Life With Fewer Complaints
Complaints are a distraction from what we can do to better ourselves. I save them for people who can actually help me.
Sometime long ago, I learned to live mostly without complaint. Maybe that was because my father told me, “Stop crying or I’ll give you something to cry about.” Or maybe I learned that school administrators were fairly powerless against my adversaries. Or maybe it was because I had learned that complaining to people about their behavior triggers them into worse behavior than before. In the context of interpersonal relationships, I’ve learned to hold my complaints to myself and change my own behavior. In the context of business, I’ve learned to be the squeaky wheel.
When I was a boy, my parents had this power struggle over dinner time. My mom would ask my dad what time he’d be home for dinner. Mom would have it prepared for his arrival, but Dad was habitually late. If she didn’t have something ready when he came home, he’d be angry. She confronted him numerous times to no avail, no improvement. Then my mom decided that confrontation wasn’t working with a man who was quite possibly the world’s most advanced contrarian.
So she stopped complaining and greeted him with a smile when he came home. She found a way to have something ready for him when he got home, no matter the time. She adapted by changing her behavior. But something else happened. She changed the way she was perceived by Dad. It’s painful to be confronted for errors, and that pain registered in Dad. By changing her approach to dinner, she changed the response of the part of my Dad’s brain that registers pain and pleasure, the amygdala. A peace over dinner time ensued. Dad stopped being late because Mom had stopped being angry. She stopped complaining and the unwanted behavior stopped because she changed her own behavior.
I took that lesson to heart. I don’t complain to people about their behavior much anymore. I may state how I feel about it, but I don’t ask them to change their behavior. I may mention in passing that I will change my behavior, but mostly, I just change my behavior so that behavior I don’t like isn’t as profitable as it was before. I may even request collaboration, and this can often be the best solution.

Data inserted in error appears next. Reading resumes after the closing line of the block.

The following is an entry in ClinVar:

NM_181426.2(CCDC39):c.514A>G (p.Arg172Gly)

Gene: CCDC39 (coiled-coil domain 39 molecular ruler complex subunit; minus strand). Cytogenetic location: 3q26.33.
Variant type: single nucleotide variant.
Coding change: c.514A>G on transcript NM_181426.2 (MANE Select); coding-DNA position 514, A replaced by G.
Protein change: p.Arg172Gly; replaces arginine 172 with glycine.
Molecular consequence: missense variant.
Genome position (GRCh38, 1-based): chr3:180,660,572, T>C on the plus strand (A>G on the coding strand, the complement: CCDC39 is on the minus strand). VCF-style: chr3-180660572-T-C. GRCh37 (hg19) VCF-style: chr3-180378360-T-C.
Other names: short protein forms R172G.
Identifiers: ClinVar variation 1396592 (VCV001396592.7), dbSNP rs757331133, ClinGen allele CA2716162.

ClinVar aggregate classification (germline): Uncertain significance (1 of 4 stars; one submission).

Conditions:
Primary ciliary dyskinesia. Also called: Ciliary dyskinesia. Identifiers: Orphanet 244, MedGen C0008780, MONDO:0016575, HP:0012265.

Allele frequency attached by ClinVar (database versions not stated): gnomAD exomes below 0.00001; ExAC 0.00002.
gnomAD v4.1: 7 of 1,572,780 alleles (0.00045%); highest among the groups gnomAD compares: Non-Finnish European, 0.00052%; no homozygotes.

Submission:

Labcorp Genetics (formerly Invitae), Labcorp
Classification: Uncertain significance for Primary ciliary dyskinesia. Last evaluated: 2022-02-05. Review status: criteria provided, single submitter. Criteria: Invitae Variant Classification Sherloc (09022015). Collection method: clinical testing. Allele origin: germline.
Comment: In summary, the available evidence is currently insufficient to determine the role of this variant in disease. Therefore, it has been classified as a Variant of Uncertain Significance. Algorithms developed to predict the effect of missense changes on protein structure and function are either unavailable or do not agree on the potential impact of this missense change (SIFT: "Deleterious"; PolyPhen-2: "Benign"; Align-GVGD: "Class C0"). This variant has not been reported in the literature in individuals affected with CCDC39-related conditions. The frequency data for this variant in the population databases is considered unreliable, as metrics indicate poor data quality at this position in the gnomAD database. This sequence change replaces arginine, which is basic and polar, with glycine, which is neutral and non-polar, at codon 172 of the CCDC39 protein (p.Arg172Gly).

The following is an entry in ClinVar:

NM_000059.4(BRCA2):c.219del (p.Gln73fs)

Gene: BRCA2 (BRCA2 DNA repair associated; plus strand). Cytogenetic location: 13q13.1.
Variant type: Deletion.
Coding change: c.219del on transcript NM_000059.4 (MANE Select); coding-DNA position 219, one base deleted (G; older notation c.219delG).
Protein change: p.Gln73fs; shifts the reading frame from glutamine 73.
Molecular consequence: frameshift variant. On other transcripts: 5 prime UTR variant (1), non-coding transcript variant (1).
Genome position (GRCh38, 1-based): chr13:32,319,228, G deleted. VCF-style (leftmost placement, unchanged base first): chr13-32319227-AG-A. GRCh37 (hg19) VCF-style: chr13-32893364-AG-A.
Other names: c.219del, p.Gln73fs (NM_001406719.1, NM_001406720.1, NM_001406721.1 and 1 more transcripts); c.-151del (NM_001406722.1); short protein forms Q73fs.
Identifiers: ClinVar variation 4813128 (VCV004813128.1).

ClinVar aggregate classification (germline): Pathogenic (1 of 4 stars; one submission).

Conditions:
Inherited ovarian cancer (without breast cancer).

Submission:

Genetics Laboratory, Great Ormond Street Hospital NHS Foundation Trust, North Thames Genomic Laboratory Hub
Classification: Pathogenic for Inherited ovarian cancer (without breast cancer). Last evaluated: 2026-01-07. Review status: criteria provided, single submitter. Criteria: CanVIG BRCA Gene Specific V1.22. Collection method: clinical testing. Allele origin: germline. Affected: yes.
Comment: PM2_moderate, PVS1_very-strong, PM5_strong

Through many trials, I have learned that everyone is just doing the best that they can. There is no point in complaining to people about their behavior if they’re just doing the best that they can. I know how painful it is to receive criticism, so I withhold it from others for the sake of humanity. I try to frame my words so that they are suggestions, not commands. I ask myself often if I’m asking other people to change for me, even though I know they’re doing the best that they can. If I’m asking other people to change, then I change my language until I’m not asking them to change because that assumption is always there, that people are always doing the best they can.
We can split hairs on this point forever. Did he do the dastardly deed because he wanted to or because he lacked the agency to do better? When I say “agency” I mean having the capacity, the will, to do better. Sometimes it's a lack of skill or capacity. But the more I think about how people behave, the less interested I am in something called motivation. I’m not as concerned about why people are motivated to do what they do as I am about their lack of capacity to do better. So I assume a lack of skills or knowledge before malice when I’m dealing with difficult people. That’s another reason not to complain. There is no point in complaining to someone if they really don’t know how to do better. Besides, if someone could do better, he would.
In business, I don’t complain unless there is a clear sign that others could do better. In my day job, I won't complain about being asked to do something. I am honored by it. Jobs are hard to find these days, so I will work with honor by accepting whatever work comes my way and making it fit. I don’t complain about work. But if something is broken, then I let it be known to the people who have the power to fix it and let it go. I’ll work around it. I’ll find a way to deal with it.
I just had solar panels and a massive battery installed. One of the solar panels isn’t working. The battery isn’t working. The app that I use with my phone isn’t telling me everything that is going on as I would expect. So I complained to the people who are best able to fix that, the installers. I have a contract right to assert here, so I’m going to complain and I’m doing it nicely. No profanity, no insults, just the facts. Their job is already hard, so I make it easy for them to do their job by informing them, not insulting them. Besides, they’re human.
So I prioritize. I choose where I want to put my efforts. I am careful with my words for the people I’m dealing with and living with, they all have feelings. I collaborate where I can. I change my behavior when I can. I comport myself in such a way that I can sleep at night. I am mindful of the people in my life. I believe that love is letting other people grow to the greatest extent possible while doing no harm.